DSC02375Returning to the cross, the remainder of the route covers the ground of the Lancastrians’ retreat and ultimate defeat. Late in the day of the battle, Yorkist reinforcements arrived which turned the tide in their favour. This put the Lancastrians to flight, but while the initial phases were fought on relatively flat ground, the line of escape was down into the valley of the Cock Beck. Many of the retreating soldiers met their grisly end trying to cross the Beck (which was swollen by falling snow). From Panels 4 and 5 you view the so-called “Bloody Meadow”, which tells its own story. The Trail follows the edge of the escarpment, so it is easy to imagine the difficulties the retreating soldiers faced.

After a mile of easy walking along a green track, passing more interpretation panels, the route enters Towton village where refreshment is available (when open) at The Rockingham Arms – you might need a pint by then. The remainder of the route follows the road back to the starting point, although happily most of this is on a path to the side of the road, which makes the route possible not just for grown-ups but for families with kids as well.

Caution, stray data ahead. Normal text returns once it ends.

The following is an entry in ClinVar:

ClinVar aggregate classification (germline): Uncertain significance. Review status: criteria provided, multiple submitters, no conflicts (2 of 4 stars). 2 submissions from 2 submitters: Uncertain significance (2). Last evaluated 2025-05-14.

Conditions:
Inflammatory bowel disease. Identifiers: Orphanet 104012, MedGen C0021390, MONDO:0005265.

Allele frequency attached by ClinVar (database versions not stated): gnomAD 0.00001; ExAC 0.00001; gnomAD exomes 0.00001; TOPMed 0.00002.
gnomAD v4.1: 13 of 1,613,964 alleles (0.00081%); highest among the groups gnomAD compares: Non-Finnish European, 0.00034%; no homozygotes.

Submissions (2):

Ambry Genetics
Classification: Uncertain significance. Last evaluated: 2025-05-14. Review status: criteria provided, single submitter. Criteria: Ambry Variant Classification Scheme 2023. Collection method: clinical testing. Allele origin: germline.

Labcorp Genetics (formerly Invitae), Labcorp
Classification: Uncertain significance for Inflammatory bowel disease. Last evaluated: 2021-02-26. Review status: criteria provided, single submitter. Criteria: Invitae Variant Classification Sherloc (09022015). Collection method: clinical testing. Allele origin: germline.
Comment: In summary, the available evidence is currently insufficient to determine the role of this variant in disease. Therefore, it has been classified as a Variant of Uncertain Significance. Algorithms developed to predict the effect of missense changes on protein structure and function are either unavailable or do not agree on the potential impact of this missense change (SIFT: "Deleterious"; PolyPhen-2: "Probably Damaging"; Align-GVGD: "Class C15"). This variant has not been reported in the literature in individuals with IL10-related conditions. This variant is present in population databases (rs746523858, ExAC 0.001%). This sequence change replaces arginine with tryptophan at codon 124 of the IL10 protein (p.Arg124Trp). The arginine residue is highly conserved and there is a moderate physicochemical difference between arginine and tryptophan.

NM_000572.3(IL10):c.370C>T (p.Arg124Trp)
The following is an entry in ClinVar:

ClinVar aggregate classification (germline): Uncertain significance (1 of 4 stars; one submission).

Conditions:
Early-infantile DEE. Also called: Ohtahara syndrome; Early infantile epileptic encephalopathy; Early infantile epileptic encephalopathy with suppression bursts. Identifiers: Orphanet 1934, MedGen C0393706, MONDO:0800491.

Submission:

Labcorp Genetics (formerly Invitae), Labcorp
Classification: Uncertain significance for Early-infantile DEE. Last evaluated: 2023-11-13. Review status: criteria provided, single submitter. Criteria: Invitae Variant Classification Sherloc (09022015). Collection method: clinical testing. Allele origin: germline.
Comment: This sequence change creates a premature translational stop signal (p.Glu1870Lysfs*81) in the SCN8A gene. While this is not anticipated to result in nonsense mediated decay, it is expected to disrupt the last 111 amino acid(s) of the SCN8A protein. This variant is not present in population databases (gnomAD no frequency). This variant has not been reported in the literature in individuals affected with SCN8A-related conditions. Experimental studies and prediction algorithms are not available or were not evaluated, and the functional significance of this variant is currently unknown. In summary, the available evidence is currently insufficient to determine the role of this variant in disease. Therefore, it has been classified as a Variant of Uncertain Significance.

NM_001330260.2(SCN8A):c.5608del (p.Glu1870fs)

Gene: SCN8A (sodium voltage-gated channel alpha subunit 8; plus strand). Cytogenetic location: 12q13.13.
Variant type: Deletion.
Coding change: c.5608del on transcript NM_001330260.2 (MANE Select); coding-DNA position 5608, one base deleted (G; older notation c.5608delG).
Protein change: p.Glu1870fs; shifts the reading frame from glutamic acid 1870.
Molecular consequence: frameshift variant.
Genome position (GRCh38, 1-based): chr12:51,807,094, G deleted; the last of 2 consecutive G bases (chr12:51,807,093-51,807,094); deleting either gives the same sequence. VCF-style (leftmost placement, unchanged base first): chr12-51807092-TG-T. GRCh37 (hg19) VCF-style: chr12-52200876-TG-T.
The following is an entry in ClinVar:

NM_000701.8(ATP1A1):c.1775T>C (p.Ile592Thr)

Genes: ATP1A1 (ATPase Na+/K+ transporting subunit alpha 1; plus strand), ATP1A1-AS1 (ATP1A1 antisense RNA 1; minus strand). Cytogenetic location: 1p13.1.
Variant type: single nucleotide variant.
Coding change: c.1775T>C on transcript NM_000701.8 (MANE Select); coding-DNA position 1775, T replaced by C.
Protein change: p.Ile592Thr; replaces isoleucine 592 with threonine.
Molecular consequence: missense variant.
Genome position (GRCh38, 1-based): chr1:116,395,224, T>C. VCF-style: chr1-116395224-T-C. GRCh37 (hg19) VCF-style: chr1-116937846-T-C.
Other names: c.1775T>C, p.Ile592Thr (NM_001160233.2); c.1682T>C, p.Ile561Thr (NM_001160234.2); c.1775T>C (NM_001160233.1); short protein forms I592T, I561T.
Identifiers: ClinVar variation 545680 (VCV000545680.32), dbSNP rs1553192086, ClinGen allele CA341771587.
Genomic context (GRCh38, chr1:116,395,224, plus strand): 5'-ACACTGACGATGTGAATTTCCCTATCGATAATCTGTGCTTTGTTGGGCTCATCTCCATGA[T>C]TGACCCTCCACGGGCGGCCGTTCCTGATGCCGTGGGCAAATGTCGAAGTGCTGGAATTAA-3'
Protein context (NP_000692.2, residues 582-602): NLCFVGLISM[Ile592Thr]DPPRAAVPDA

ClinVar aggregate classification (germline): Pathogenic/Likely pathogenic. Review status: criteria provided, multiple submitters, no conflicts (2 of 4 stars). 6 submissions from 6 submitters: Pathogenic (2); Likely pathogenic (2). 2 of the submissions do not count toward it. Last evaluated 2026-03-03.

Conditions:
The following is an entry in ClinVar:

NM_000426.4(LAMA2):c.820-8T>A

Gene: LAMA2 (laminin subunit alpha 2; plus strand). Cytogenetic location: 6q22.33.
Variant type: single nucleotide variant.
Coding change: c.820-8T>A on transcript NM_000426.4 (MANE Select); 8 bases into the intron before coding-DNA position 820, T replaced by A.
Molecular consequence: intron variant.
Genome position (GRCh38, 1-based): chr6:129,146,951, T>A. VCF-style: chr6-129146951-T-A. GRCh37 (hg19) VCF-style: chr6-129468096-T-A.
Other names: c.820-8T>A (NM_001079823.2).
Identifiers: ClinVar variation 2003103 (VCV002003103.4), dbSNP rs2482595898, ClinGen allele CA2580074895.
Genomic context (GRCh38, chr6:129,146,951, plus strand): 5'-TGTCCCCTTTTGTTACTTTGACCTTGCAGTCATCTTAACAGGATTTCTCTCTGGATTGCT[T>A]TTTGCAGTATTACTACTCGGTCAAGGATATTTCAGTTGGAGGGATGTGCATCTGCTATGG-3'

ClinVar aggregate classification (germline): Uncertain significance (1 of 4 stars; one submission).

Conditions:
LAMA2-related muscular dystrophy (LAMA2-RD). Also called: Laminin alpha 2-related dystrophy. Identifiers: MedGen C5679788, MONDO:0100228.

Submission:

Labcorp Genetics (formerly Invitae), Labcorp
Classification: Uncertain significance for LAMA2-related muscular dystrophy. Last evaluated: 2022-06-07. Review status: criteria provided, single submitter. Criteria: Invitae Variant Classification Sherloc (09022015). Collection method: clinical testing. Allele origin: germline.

In closing, when I got back to the car on this particular chilly March day in 2016 I reflected that all I really had to worry about was how long it would take for the heater to kick in and for my feet to warm up. The soldiers on that snowy morning in March 1461 faced a somewhat starker reality. Perhaps we can’t be reminded too often how lucky we are to live in such relatively peaceful times.

Recognise this Meanwood building?


Source: West Yorkshire Archive Service

Here are some clues. The photo was taken in 1920 and the bowling green in the foreground, with its shed, bench and decorative flower pot, is now occupied by flats. And because of this, it’s not possible to take a photo from the same location today. Here’s the nearest possible equivalent: